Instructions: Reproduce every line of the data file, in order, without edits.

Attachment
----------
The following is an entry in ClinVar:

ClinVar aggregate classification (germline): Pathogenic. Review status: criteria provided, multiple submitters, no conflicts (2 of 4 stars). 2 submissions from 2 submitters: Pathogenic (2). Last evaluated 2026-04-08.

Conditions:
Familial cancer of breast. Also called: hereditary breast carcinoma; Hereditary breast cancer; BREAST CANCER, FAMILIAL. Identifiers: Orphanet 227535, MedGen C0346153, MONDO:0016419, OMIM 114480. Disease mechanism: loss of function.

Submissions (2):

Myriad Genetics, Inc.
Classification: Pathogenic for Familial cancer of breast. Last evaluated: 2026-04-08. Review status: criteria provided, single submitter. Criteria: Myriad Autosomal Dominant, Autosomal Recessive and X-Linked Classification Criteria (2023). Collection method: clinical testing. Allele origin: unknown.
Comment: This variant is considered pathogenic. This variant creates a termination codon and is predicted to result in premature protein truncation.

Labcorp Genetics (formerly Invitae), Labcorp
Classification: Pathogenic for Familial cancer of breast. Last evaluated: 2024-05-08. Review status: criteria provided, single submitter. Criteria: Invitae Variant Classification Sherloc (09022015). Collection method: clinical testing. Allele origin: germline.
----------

The following is an entry in ClinVar:

ClinVar aggregate classification (germline): Pathogenic. Review status: criteria provided, multiple submitters, no conflicts (2 of 4 stars). 2 submissions from 2 submitters: Pathogenic (2). Last evaluated 2026-04-08.

Conditions:
Familial cancer of breast. Also called: hereditary breast carcinoma; Hereditary breast cancer; BREAST CANCER, FAMILIAL. Identifiers: Orphanet 227535, MedGen C0346153, MONDO:0016419, OMIM 114480. Disease mechanism: loss of function.

Submissions (2):

Myriad Genetics, Inc.
Classification: Pathogenic for Familial cancer of breast. Last evaluated: 2026-04-08. Review status: criteria provided, single submitter. Criteria: Myriad Autosomal Dominant, Autosomal Recessive and X-Linked Classification Criteria (2023). Collection method: clinical testing. Allele origin: unknown.
Comment: This variant is considered pathogenic. This variant creates a termination codon and is predicted to result in premature protein truncation.

Labcorp Genetics (formerly Invitae), Labcorp
Classification: Pathogenic for Familial cancer of breast. Last evaluated: 2024-05-08. Review status: criteria provided, single submitter. Criteria: Invitae Variant Classification Sherloc (09022015). Collection method: clinical testing. Allele origin: germline.